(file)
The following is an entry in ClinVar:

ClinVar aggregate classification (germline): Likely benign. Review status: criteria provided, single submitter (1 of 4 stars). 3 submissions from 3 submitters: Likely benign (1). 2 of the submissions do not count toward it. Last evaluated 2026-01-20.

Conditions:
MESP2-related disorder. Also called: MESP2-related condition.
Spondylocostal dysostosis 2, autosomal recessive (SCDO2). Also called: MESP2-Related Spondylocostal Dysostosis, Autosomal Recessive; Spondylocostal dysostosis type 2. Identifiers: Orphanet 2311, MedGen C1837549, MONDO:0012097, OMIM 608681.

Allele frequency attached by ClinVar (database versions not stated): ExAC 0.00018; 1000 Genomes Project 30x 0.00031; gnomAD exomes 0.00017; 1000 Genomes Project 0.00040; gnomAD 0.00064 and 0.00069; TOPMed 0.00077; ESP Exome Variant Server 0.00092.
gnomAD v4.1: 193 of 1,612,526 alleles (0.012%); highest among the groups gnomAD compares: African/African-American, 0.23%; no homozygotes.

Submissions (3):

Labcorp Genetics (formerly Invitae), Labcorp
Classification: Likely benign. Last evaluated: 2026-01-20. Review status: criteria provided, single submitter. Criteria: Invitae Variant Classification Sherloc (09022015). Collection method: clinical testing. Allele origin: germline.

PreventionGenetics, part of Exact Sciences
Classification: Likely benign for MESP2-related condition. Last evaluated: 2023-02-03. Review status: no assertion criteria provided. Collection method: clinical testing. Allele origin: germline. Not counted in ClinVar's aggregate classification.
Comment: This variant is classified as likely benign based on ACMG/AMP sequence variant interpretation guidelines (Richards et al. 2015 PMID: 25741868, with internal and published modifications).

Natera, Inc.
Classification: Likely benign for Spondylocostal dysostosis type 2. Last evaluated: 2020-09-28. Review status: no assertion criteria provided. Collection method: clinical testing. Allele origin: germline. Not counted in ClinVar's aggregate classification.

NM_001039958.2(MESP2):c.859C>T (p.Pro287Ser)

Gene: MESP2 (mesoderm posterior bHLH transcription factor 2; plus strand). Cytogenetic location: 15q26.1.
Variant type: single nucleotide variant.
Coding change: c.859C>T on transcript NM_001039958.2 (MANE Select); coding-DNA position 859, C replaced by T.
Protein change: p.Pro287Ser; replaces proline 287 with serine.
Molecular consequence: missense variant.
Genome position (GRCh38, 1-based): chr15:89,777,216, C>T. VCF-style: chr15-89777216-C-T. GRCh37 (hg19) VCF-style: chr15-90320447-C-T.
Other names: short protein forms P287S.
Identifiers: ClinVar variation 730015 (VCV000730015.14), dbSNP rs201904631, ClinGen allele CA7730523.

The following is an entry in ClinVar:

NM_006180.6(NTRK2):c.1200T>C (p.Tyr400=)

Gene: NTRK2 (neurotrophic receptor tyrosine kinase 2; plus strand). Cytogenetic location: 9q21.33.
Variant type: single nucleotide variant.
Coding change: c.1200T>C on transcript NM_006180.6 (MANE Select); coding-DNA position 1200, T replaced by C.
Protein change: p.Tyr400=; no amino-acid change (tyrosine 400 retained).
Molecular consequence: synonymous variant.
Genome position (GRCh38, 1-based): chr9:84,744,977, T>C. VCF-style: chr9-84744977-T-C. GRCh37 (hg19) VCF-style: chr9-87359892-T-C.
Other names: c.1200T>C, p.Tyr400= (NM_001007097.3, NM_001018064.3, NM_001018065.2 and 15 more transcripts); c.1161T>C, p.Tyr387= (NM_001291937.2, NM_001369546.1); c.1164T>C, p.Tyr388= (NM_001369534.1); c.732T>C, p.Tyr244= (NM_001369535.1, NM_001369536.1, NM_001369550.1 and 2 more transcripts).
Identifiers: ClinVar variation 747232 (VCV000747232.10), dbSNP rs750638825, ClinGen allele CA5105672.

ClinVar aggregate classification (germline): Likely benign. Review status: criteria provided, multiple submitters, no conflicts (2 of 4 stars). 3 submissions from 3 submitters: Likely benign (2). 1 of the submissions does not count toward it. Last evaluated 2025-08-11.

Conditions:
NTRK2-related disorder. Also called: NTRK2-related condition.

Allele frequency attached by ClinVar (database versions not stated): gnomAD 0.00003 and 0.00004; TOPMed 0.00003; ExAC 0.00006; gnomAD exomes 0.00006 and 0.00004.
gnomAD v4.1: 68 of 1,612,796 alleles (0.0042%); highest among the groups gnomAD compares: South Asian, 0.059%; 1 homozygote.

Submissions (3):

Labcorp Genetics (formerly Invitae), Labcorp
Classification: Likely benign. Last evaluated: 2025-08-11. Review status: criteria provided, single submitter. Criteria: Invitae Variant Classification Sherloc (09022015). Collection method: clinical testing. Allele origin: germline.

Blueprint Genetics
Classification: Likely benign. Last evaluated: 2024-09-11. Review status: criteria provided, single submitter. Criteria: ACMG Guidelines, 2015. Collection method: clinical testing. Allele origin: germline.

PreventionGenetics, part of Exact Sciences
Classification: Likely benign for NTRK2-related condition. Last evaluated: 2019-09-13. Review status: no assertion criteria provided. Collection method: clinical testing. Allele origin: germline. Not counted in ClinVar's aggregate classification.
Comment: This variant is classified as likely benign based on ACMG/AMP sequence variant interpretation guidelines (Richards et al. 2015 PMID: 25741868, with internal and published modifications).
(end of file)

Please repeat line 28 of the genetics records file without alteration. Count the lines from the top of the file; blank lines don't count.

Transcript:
Variant type: single nucleotide variant.